The Marketing Challenges of 2010 May Help Foster Innovative Solutions in 2011
When it comes to the trends in marketing, the challenge this year has been doing more with less.
Rather than feeling paralyzed by tighter budgets that resulted in a renewed focus on ROI accountability for every campaign or promotional dollar spent, longtime industry marketing and branding consultant Paul Lucas said to view it as a chance to get back to basics.
"What we're seeing is that those who rely on doing the same thing they've always done for the last five years are failing miserably," said Davis. "I think it's important for credit unions to differentiate themselves by talking about what they do well rather than pointing out what others do badly."
He added that the Move Your Money campaign urging consumers to leave their big banks and head to a local community bank or credit union is a great one, but credit unions have to be careful their marketing is more than just not being a big bank.
"An effective Twitter-Facebook presence is a big time investment in content and content is king," said Lay. "It has to be fresh, relevant and it has to look good especially if it's a video. It can't be a 10-minute diatribe with no story or purpose. Believe me, anything over two minutes is not worth being produced for the Web."
Davis, who declined to talk about social media beyond that some do it well and some don't, added, "If you want to compete, members need to be able to make decisions from anywhere they want and even apply for new accounts anywhere they are. I think we've lost sight of that, and many are scared to invest now but now is the time to do it. If a member who is sold on credit unions can't open an account from where they are, we've lost them."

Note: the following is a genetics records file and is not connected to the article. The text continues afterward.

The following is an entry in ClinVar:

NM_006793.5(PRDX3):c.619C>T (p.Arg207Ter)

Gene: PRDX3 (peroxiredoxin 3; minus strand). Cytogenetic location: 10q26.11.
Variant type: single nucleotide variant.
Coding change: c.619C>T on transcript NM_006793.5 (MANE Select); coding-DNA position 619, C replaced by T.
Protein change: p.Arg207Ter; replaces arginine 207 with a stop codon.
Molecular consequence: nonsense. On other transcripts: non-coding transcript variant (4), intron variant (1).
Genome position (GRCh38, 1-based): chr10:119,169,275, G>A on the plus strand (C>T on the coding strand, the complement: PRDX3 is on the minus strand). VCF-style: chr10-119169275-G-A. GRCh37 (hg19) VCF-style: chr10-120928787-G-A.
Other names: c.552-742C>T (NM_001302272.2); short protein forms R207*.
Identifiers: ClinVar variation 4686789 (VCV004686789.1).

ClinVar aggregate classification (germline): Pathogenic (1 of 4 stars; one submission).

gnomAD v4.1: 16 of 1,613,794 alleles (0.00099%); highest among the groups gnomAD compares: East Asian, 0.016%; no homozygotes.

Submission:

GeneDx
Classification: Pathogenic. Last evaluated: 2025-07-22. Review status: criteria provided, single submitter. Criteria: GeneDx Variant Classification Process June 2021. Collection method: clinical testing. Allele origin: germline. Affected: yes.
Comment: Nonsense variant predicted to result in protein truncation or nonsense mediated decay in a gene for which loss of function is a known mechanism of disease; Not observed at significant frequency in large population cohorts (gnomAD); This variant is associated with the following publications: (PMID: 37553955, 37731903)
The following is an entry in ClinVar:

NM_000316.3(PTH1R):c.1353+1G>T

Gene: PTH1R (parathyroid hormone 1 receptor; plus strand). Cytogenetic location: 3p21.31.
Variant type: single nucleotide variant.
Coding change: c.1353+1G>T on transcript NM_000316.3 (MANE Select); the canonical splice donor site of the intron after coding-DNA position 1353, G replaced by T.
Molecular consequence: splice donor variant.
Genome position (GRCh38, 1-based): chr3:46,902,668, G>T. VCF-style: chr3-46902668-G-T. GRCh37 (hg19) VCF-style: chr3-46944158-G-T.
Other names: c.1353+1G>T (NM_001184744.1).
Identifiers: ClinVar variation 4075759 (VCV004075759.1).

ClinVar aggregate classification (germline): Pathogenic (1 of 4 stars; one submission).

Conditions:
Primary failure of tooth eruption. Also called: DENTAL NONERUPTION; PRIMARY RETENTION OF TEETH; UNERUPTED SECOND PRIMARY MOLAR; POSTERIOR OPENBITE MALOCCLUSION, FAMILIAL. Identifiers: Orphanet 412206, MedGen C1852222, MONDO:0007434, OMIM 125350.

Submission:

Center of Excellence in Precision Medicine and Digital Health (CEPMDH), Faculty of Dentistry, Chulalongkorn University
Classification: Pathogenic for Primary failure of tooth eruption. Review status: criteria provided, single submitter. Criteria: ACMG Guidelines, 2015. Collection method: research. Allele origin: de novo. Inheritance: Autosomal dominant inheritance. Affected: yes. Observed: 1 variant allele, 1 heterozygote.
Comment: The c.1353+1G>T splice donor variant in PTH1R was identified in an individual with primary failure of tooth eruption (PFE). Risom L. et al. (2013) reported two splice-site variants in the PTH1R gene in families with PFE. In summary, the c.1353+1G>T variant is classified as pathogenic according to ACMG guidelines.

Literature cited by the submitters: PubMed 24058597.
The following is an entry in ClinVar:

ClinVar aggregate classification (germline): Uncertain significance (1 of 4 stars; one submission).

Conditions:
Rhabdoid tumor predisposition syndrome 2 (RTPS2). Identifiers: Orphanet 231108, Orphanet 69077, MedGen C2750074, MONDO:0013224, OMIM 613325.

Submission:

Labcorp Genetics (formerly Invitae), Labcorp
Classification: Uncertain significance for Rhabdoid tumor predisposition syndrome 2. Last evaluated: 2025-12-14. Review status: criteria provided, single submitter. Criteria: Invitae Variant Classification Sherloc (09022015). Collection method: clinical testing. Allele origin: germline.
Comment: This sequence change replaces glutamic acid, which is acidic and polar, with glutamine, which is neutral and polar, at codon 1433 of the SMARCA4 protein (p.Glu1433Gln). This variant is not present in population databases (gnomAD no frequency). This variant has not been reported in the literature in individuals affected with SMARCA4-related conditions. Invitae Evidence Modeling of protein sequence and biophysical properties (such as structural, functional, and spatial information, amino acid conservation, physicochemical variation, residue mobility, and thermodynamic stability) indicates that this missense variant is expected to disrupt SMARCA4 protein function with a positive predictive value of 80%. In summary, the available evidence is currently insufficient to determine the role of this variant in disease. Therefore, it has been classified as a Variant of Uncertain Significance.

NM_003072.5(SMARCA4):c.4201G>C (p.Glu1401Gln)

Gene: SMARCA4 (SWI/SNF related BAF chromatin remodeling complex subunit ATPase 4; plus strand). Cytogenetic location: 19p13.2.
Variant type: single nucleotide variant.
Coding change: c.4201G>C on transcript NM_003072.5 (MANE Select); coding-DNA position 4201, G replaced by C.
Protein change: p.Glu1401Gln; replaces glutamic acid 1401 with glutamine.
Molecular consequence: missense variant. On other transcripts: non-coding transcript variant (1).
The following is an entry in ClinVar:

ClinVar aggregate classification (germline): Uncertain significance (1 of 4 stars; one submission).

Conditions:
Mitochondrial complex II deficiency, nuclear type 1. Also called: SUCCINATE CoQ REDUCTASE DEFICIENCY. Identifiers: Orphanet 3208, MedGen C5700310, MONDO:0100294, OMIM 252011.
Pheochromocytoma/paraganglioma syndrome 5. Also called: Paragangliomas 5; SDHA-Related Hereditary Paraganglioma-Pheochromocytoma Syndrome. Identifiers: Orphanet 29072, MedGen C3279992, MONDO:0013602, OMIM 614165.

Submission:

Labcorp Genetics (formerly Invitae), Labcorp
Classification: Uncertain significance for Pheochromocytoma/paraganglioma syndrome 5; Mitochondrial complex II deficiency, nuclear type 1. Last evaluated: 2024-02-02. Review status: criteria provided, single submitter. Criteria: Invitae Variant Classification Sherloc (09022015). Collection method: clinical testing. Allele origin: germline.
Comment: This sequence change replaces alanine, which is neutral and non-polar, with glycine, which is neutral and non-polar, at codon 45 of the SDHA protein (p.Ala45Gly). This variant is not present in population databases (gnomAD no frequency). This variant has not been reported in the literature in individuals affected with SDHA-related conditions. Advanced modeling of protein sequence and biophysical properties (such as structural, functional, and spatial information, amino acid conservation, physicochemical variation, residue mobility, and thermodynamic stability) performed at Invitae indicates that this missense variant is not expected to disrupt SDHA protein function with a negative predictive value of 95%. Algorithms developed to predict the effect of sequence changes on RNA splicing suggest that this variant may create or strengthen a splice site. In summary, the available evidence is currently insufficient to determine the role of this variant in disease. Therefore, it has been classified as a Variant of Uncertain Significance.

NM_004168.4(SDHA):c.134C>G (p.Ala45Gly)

While on the topic of connecting with Gen Y, Lay said it starts with recognizing, fostering and developing the young talent within the credit union walls on staff.
"That's why Brent Dixon's Crash events are such a huge deal," said Lay. "It's been amazing to see future leaders be a part of conferences they might not ordinarily be able to attend and discuss not just their challenges but come up with ways to overcome them. I can't stress how important it is to attract, recruit and retain young professionals internally if you're looking to connect with Gen Y members. Credit unions are going to have to ask what is their culture and what is it about that culture that will appeal to 22- or 28-year-olds?"